1–2
1–2
4
1
⬍1
⬎2
⬍1
⬍1
1–2
⬍1
⬍1
1–2
Thoracic
signs
Arthritis
7
Pain
–
2–4
Pain
–
Unknown
Pain
–
1–4
Pain
–
3–21
Pain
–
7–14
Pain
⫹
1–3
Pain
⫹
1
Pain
⫹
3
Pain
⫹
Unknown
–
Pericarditis
2
–
⫹
Unknown
–
–
15–20
⫹
–
15–20
⫹
–
2
Lumbar pain
–
5
–
⫹
Unknown
–
–
3–5
⫹
–
⬎7
–
Pericarditis
14
–
–
4
–
⫹
2–3
⫹
⫹
1
⫹
–
Unknown
⫹
–
14
⫹
–
7
⫹
–
3
⫹
–
Unknown
⫹
–
–
–
⫹
–
⫹
⫹
⫹
⫹
–
–
–
–
–
–
–
–
–
–
–
–
⫹
⫹
⫹
⫹
⫹
–
⫹
⫹
Skin
rash
Urticaria
ELE, thigh
–
–
–
Erythema
Urticaria
Erythema
–
–
–
⫹
–
–
–
–
–
⫹
–
–
–
ELE
–
–
ELE
–
–
–
Amyloid, Colchicine Steroid
by biopsy
use
use
–
Kidney
Kidney
–
–
–
–
–
–
–
–
–
Kidney
–
–
–
–
–
–
–
–
–
–
–
–
Kidney†
–
–
–
⫹
⫹
⫹
⫹
⫹
⫹
–
–
–
⫹
–
⫹
–
–
⫹
–
⫹
–
–
–
⫹
–
–
⫹
–
–
–
⫹
⫹
⫹
–
⫹
⫹
–
⫹
–
⫹
–
–
⫹
–
–
–
–
⫹
⫹
–
–
–
⫹
⫹
–
⫹
⫹
–
* Se ⫽ Sephardic; P ⫽ Polish; I ⫽ Italian; ELE ⫽ erysipelas-like eruption; Sp ⫽ Spanish; Ashk ⫽ Ashkenazi; Sa ⫽ Sardinian; SI ⫽ Sicilian; R ⫽
Russian; Arm ⫽ Armenian; Por ⫽ Portuguese.
† The patient had a long history of Crohn’s disease.
2184
DODÉ ET AL
attacks (40°C) accompanied by abdominal pain and
urticaria.
Y20H is a new mutation (Figure 1) found in a
family of mixed Sephardic Jewish and Polish/Italian
origin (Family B; see Figure 2). Daily colchicine therapy
did not prevent recurrence of attacks, but glucocorticoids, when taken at the beginning of the attacks,
seemed to shorten their duration. Proteinuria developed
when the patient was age 44 years, and a renal biopsy
revealed amyloid. The patient continued to receive
colchicine and glucocorticoids, and renal disease progressed slowly. Five years later, the serum creatinine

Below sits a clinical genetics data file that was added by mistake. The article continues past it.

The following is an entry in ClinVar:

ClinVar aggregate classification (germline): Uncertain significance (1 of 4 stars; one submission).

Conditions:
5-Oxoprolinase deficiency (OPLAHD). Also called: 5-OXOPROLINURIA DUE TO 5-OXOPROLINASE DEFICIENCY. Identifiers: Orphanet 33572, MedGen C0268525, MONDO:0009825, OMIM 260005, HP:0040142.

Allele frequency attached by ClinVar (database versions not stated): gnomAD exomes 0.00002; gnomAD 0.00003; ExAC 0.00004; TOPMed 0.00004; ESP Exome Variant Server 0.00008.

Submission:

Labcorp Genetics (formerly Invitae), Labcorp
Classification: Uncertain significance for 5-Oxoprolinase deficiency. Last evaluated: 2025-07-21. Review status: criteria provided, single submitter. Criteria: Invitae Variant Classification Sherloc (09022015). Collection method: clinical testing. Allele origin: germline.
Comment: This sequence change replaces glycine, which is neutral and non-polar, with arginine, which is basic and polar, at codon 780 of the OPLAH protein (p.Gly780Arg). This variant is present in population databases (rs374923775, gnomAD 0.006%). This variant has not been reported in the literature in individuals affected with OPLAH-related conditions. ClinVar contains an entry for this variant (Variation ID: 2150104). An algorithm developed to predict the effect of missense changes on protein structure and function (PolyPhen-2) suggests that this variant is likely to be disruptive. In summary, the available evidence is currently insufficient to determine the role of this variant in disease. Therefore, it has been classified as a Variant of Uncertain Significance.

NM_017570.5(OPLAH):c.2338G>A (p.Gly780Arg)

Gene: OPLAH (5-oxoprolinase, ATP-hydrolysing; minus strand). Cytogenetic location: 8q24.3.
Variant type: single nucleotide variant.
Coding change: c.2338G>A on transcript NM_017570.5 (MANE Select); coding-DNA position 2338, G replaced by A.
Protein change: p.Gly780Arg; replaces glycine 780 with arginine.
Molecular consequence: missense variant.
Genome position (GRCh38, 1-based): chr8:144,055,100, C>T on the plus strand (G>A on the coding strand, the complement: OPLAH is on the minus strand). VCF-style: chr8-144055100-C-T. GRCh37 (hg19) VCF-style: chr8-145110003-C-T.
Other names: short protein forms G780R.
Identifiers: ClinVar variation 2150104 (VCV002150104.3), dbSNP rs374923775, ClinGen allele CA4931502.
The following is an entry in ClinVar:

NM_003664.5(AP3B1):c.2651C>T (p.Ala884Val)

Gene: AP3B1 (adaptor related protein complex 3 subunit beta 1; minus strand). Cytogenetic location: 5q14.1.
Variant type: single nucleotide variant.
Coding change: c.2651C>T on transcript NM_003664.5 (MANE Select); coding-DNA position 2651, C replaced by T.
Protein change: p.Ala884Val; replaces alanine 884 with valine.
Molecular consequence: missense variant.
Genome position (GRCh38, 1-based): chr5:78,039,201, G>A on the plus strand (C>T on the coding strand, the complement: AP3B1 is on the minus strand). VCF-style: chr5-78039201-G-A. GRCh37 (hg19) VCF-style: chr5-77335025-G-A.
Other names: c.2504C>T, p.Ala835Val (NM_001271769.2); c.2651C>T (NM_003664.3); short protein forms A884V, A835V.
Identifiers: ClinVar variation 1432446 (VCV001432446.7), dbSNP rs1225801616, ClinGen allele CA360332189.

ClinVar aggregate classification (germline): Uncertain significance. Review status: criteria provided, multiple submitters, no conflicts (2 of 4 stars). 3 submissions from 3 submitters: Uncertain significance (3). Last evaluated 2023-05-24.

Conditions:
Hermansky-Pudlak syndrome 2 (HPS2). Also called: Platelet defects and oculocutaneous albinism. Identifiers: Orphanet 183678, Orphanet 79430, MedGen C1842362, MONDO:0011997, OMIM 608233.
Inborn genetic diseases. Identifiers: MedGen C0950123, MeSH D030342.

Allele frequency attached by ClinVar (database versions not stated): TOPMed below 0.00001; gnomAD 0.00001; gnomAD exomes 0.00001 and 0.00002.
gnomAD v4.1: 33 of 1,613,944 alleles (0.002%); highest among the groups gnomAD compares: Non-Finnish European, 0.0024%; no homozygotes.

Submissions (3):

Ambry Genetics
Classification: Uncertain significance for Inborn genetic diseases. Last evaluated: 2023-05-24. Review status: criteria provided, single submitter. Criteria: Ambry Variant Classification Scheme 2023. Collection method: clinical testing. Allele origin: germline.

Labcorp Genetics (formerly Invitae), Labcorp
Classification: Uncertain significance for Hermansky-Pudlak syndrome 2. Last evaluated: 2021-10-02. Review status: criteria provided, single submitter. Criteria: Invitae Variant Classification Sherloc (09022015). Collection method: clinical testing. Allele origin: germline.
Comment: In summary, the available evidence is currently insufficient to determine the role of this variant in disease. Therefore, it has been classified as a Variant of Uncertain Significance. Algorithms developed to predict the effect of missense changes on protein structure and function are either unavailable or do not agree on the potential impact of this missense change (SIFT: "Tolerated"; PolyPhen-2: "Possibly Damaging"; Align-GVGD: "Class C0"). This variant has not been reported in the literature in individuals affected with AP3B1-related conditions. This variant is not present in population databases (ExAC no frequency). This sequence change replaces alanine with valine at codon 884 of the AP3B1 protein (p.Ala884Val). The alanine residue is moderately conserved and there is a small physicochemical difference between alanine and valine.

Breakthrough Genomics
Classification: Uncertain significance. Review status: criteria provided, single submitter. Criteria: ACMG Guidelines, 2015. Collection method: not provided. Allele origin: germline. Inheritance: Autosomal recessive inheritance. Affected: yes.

level was 15 mg/dl.
The third new mutation, C96Y (Figure 1), was
found in a 31-year-old Czech woman who had disease of
26 years’ duration and in whom type AA amyloidosis
developed at age 25 years.
Clinical features of patients with T50M or C30R
TNFRSF1A mutations. The T50M mutation was previously reported to be associated with TRAPS (11). We
found it again in 2 families, 1 French (Family C, Figure
Figure 1. New TNFRSF1A mutations: Y20H, L67P, C96Y. A, Sequence analysis of exon 2 (Y20H), exon 3 (L67P), and exon 4 (C96Y)
mutations. Arrows indicate the TAT3 CAT (Y20H), CTC3 CCC
(L67P), and TGT3 TAT (C96Y) substitutions. B, Three-dimensional
structure of the mutated TNFRSF1A proteins (top) compared with
normal ones (bottom), obtained by homology with the normal
TNFRSF1A crystal structure using the Swiss-Model automated modeling server (http://www.expasy.ch/spdbv/) and the Geno D modeling
server. The amino acid involved in the mutation is shown in pink.
Amino acids interacting with the mutated amino acids by hydrogen
bonding are shown in blue. C76 involved in the cysteine disulfide
bridge with C96 is shown in green. Hydrogen bonds are represented
with green broken lines.
(Table 1). The main clinical signs of TRAPS in the
patients in this series are summarized in Table 2.
Clinical features of patients with novel
TNFRSF1A mutations. The new L67P mutation (Figure
1) was found in a family of French origin. The proband
(III-1, Family A; see Figure 2) and many relatives
presented before age 5 years with recurrent febrile